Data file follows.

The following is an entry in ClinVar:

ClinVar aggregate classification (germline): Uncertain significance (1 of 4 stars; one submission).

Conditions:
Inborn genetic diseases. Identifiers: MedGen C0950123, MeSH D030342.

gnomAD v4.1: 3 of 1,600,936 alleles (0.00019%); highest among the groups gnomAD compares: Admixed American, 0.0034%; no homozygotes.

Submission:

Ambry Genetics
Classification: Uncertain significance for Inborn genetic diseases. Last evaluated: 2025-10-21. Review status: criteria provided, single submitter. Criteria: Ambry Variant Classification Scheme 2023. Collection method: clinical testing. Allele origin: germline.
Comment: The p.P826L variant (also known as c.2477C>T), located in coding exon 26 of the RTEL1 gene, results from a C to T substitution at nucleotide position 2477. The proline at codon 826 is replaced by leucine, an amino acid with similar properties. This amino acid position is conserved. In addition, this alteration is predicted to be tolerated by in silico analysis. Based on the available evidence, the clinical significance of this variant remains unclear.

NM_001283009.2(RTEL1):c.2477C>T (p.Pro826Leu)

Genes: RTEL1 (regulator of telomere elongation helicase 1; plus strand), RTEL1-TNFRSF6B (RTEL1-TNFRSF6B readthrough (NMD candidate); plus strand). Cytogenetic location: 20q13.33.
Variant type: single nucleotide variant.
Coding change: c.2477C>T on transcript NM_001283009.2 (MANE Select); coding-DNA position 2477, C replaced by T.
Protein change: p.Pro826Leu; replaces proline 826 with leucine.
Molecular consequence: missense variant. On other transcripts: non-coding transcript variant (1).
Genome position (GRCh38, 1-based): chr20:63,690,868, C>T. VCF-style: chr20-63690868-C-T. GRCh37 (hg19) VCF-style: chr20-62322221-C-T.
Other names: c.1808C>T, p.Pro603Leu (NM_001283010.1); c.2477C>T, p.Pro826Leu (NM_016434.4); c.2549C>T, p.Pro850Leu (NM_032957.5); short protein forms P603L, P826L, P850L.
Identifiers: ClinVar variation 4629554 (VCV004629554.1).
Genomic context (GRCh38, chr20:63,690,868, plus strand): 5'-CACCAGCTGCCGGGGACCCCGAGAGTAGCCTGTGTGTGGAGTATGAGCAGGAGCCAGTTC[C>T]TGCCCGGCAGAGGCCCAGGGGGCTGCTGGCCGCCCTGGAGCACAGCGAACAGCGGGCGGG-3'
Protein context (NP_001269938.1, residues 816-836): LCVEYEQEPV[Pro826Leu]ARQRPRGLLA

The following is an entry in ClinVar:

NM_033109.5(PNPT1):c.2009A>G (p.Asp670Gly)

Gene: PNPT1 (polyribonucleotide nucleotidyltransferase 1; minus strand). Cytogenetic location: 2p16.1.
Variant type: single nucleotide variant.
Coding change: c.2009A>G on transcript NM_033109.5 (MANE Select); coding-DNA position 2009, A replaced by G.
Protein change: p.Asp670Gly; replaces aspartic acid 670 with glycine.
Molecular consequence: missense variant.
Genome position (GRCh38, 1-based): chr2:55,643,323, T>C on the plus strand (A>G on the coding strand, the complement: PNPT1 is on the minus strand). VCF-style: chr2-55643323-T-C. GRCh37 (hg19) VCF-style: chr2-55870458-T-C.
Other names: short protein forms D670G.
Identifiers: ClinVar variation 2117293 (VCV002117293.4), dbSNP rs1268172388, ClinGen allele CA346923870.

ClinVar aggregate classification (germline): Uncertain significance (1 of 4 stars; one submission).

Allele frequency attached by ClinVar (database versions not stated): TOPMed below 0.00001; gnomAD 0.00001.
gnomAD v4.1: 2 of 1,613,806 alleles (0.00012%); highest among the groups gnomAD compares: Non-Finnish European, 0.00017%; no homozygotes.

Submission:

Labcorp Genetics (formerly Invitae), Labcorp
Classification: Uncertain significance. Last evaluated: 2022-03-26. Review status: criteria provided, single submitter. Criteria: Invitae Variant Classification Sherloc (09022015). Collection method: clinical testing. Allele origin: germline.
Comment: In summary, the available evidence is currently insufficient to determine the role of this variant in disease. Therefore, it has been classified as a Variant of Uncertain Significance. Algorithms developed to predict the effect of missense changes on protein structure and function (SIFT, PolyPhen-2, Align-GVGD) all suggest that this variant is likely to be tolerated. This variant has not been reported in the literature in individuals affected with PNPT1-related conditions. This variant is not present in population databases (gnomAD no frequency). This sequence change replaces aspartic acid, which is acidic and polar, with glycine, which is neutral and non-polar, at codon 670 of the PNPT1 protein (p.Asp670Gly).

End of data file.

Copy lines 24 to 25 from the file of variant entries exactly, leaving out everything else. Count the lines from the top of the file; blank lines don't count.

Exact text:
Variant type: single nucleotide variant.
Coding change: c.2009A>G on transcript NM_033109.5 (MANE Select); coding-DNA position 2009, A replaced by G.